Later that evening at dinner, Grandma told us about growing up on the ranch as a kid and how she had to learn how to shoot not only for protection from rattle snakes but also for protection from Indians. There were several instances that she could remember when renegade bands of Indians made raids on the ranches around them and at least once they vandalized the Sling Ranch home (now Stischer Ranch) when she was a small child. Due to this, she said they always carried a rifle with them whenever any family member left the house and her Father had made certain she knew how to use it and use it well.

The next day we drove Grandma through the little town of Tilden, Texas near the ranch so she could see all the places she used to go to when she was young. Grandma pointed out houses where she knew the families who had lived or still lived there and told us their names and various remembrances she had of them. On one street, she named the families living in every home but one. I asked her why she didn't mention the one. She replied, "Oh, they are newcomers. They didn't move here until about 50 years ago."

This was the last time that Gandma (Sling) Stischer was ever to visit her ranch and Tilden. It was one of the best weekends of my life and I will always cherish the memories of this trip and thank her for allowing me to take her.

Grandma (Sling) Stischer was one of the last pioneers of South Texas and was very much like my own Grandmothers on both sides of my family who were pioneers in Central Texas and Oklahoma. The first time I ever meet Grandma Stischer I took an instant liking to her because she reminded me so much of my own Grandmothers. I called her Grandma from the day I met her and I meant it the same as if she had been my "blood" Grandmother. The people of this generation were very hardy people who didn't let hard work, poverty, Indians, outlaws, severe weather or any other adversity get in their way and I had all the respect and love in the world for her.

One incident I remember vividly that probably describes Grandma (Sling) Stischer's character more than anything I can say about her happened in the mid-1960's shortly after I married her Granddaughter, Lita. Due to her health and due to her son, Walter Stischer, first being away at war and then becoming a Vietnam POW, Lita checked on her almost daily either by phone or visit. On one of these visits, we drove up in the driveway only to see Grandma on the roof of the house. This scared the daylights out of me as I was certain she was going to fall and wasn't sure but what maybe she had gone off her rocker or something like that. I ran up to the house and shouted to her asking what she was doing. Her reply was that the wind had blown some roof shingles loose and she was up there nailing them back down! I told her that I would be glad to do that for her and for her to come down right now before she hurt herself, but she would hear nothing of that kind of talk. She was determined to take care of things herself and she didn't need any help. No matter what I said, she stayed on the roof until she finished nailing the last loose shingle and then walked over the top of the roof to the back side and climbed down the ladder she had used to get up there. I don't know how long she had been up there or how many shingles she had nailed before we got there but it was plain that no matter what her age or health, she wasn't one to sit around and wait for someone to come do her work for her!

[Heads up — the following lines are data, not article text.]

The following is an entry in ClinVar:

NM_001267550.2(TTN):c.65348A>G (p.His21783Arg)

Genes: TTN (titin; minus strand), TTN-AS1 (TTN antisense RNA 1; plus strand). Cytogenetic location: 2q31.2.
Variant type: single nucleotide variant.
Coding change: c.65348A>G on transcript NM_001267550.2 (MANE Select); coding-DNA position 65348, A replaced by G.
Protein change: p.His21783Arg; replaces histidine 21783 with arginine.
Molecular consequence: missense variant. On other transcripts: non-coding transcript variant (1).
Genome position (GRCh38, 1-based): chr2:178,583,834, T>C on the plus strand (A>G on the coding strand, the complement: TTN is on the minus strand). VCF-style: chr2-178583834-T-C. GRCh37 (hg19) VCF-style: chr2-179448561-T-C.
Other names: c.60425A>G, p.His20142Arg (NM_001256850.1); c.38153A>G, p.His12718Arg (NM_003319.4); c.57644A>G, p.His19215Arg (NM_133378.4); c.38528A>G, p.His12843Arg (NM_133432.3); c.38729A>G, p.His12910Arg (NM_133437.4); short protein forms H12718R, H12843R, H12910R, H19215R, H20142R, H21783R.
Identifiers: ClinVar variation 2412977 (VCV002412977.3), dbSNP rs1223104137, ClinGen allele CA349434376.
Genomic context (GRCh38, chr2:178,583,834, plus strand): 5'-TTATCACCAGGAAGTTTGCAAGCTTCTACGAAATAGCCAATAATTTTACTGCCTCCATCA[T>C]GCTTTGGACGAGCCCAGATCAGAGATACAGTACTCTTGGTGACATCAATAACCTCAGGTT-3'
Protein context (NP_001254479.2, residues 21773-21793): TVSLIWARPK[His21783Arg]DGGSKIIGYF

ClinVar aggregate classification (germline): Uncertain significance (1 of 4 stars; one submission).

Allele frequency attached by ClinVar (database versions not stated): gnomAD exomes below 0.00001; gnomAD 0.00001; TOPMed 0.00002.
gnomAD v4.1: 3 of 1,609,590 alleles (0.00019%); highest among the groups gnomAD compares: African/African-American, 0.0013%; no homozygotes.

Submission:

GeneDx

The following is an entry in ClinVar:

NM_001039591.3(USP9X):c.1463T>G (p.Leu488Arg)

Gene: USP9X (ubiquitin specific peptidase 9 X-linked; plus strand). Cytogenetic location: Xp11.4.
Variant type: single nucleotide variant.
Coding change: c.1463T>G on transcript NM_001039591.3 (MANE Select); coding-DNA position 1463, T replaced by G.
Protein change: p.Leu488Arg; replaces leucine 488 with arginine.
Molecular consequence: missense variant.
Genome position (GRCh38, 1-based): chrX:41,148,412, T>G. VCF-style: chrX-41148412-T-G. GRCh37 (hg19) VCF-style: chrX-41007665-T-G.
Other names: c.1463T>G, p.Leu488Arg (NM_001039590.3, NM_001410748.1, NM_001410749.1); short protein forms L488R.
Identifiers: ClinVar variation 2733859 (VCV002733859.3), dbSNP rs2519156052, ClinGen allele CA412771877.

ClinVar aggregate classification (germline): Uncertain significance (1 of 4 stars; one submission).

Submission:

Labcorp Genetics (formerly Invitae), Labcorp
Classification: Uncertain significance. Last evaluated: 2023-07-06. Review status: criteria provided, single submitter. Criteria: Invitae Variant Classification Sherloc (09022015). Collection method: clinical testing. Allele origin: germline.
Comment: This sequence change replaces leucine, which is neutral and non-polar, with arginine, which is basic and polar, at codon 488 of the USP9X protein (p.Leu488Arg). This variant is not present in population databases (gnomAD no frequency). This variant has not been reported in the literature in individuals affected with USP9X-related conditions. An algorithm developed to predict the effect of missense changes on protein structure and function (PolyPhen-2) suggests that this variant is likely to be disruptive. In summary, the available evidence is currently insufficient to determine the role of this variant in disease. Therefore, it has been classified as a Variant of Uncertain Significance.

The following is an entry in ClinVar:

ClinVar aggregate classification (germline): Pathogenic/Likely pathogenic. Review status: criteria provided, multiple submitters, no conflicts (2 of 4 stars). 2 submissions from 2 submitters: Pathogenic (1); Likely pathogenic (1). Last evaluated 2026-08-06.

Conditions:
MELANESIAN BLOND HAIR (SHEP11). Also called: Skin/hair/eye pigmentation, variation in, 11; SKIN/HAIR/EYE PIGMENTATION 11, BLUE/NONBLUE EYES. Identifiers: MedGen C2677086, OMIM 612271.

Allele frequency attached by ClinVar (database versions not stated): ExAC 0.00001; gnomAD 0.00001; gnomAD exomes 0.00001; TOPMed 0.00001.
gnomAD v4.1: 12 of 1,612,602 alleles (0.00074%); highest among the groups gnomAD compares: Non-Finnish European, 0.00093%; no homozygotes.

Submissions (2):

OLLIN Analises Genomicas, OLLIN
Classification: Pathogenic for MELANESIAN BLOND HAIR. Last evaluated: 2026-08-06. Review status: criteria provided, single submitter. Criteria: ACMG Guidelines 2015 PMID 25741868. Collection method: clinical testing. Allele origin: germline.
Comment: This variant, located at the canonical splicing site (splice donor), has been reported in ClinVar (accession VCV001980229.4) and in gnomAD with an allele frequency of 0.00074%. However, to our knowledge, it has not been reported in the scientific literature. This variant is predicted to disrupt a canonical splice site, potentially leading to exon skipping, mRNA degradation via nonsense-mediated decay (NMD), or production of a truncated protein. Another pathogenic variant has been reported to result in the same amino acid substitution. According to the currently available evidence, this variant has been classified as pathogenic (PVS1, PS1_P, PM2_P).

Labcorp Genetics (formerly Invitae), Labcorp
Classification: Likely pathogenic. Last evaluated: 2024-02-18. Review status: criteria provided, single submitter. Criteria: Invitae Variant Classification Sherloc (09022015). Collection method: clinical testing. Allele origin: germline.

When Grandma Mary Ada (Sling) Stischer passed away, I was honored to be one be one of her pall bearers even though I wasn't "blood family". This was probably the nicest honor she and her family could have given me and I will always remember her the same as if she were my "real blood" Grandmother.

At Grandma's graveside services, her Grandson, Carl Milum, who was also a pall bearer said he didn't think we should push Grandma's casket on the roller cart that it was placed on. Instead, he thought we would show her more respect and honor if we carried it by hand. All of us, both the "blood" and the "just plain kinfolks" Grandkids who were all pall bearers together, agreed totally with Carl. We just didn't think that Grandma was the kind of woman who would want to be "rolled out on a cart" to her grave. Instead, it seemed to us that somehow she would feel better if she were actually carried by her family. It was about 50 yards from the road side to the grave site and the funeral director did his best to talk us out of it. But all of us Grandkids were determined to give our Grandma this one last honor. Looking back, I'm not sure if we would have made the same decision if we had really known what a job that it was going to be. But, once we started, we weren't about to back down. Walking over the grass, unseen potholes, grave stones and other obstacles for 50 yards carrying a very heavy casket was a lot more than we had bargained for. But, we pulled it off with near military precision and dignity, which is what we wanted her to have as a final farewell.

Donald R. Holland, LUTCF, CLU, ChFC
Don Holland Insurance Agency
10918 Vance Jackson #100, San Antonio, TX 78230-2556
Office: (210) 641-7711 Fax: (210) 641-7361

Last updated 1997-05-18 by Web Genealogist David Wallace Croft.